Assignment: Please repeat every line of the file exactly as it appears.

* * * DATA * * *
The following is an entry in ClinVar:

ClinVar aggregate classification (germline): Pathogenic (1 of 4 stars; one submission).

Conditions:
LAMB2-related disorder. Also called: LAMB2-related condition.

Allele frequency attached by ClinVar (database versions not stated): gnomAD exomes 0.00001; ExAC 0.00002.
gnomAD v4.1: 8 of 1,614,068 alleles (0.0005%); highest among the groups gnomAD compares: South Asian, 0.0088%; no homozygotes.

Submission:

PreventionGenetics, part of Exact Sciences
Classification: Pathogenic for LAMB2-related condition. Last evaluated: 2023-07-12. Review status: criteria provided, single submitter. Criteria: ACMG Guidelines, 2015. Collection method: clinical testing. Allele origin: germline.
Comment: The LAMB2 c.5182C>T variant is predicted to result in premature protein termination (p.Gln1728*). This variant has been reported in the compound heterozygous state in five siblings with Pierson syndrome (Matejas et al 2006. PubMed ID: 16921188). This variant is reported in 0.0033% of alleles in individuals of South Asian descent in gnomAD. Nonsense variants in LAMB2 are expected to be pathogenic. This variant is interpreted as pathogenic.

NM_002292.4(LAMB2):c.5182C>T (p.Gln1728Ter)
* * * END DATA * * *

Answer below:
The following is an entry in ClinVar:

ClinVar aggregate classification (germline): Pathogenic (1 of 4 stars; one submission).

Conditions:
LAMB2-related disorder. Also called: LAMB2-related condition.

Allele frequency attached by ClinVar (database versions not stated): gnomAD exomes 0.00001; ExAC 0.00002.
gnomAD v4.1: 8 of 1,614,068 alleles (0.0005%); highest among the groups gnomAD compares: South Asian, 0.0088%; no homozygotes.

Submission:

PreventionGenetics, part of Exact Sciences
Classification: Pathogenic for LAMB2-related condition. Last evaluated: 2023-07-12. Review status: criteria provided, single submitter. Criteria: ACMG Guidelines, 2015. Collection method: clinical testing. Allele origin: germline.
Comment: The LAMB2 c.5182C>T variant is predicted to result in premature protein termination (p.Gln1728*). This variant has been reported in the compound heterozygous state in five siblings with Pierson syndrome (Matejas et al 2006. PubMed ID: 16921188). This variant is reported in 0.0033% of alleles in individuals of South Asian descent in gnomAD. Nonsense variants in LAMB2 are expected to be pathogenic. This variant is interpreted as pathogenic.

NM_002292.4(LAMB2):c.5182C>T (p.Gln1728Ter)